The project has been approved by Adelaide Park Lands Authority (APLA) and Adelaide City Council – detailed design will commence once consultation is completed and Development Approval needs to be obtained.
How has the need for the restoration work been identified?
A number of studies, including an independent tree audit, have been carried out to assess the condition of the Creek. These include:
A comprehensive hazard identification inspection and analysis undertaken by Council which included the section of the Creek between Beaumont Road and Unley Road (from Victoria Park (Pakapakanthi) to Park 20 (Kurangga) in the South Park Lands
An analysis in 2015 of the performance of the Creek in Park 16, which provided vital information for design improvements to enable the Creek to perform at a higher level. This work, which was critical in the development of the Master Plan, identified the need for:
The revegetation of the Creek to preserve existing native vegetation and significant trees
Changes to the Creek profile to support natural creek performance and increase biodiversity; and
Creek realignment to reduce existing rapid water flow.
In 2015 an independent tree audit and survey was carried out along the Creek in Parks 17-19. It assisted Council to identify trees that:
Must be retained
Were optional for removal; including undesirable exotic species that could be removed to allow for creek rehabilitation options
Several studies and storm water management plans have been underway between local Councils since 2006 as the Creek flows into the Glen Osmond Creek in the City of Unley and directly impact the Brownhill Keswick Creek. The Master Plan design has incorporated the design flows proposed in the detention basins in Park 20 (Pakapakanthi) and Park 16 (Kurangga) of the most recent storm water management plan. The Master Plan is efficient in managing the current creek layout once the detention basins have been built.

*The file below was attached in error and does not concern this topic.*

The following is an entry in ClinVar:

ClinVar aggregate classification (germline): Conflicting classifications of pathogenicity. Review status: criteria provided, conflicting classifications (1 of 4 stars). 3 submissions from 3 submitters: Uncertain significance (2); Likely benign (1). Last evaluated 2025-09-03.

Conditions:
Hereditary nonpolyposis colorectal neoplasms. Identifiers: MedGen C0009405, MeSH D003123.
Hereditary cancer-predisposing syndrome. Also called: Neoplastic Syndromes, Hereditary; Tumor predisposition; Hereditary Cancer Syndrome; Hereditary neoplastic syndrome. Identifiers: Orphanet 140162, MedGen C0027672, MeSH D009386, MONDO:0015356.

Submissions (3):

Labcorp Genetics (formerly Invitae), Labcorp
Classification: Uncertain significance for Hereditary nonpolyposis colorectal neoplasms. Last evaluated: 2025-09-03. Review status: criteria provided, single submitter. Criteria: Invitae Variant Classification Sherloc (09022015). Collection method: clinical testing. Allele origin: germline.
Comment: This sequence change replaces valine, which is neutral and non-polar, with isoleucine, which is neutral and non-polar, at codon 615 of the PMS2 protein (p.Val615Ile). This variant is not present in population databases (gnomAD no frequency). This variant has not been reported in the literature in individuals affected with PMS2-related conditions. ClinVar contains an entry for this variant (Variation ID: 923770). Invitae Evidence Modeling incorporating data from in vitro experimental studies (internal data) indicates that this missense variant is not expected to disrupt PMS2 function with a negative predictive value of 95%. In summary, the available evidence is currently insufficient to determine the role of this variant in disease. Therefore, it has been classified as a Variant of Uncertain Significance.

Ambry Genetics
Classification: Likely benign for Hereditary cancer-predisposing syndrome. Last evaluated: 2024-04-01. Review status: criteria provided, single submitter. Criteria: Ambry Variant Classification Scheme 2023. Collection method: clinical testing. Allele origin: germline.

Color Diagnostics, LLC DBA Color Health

Over time the condition of the Creek, which
runs through Tuthangga (Park 17), Wita Wirra (Park 18) and Pityarilla (Park 19),
has deteriorated. This deterioration has been caused by a number of
environmental factors including through erosion; bank instability; sedimentation;
loss of habitat; weed/exotic tree intrusion, and the presence of a number of
safety hazards to the users/community due to steep/vertical banks.
The Master Plan is a five year program of necessary work needed to restore the condition of the Creek. The Master Plan, which will cost an estimated $3.88million, is to be delivered over a 5 year period as part of Council’s draft Water Asset Management Plan.
This project will improve safety along the creek, increase biodiversity and reduce flooding in the South Park Lands.
The Creek would be enhanced so that it contributes to its Park Lands setting and the ecology of the South Park Lands more broadly.
This work will mitigate risks and reinstate the level of service in the Park Lands for the users/community.
The South Park Lands Creek (the ‘Creek’) is an artificial drainage channel that was built in 1917 to channel water from the Greenhill Road/Fullarton Road intersection through the South Park Lands. Over time the condition of the Creek has significantly deteriorated.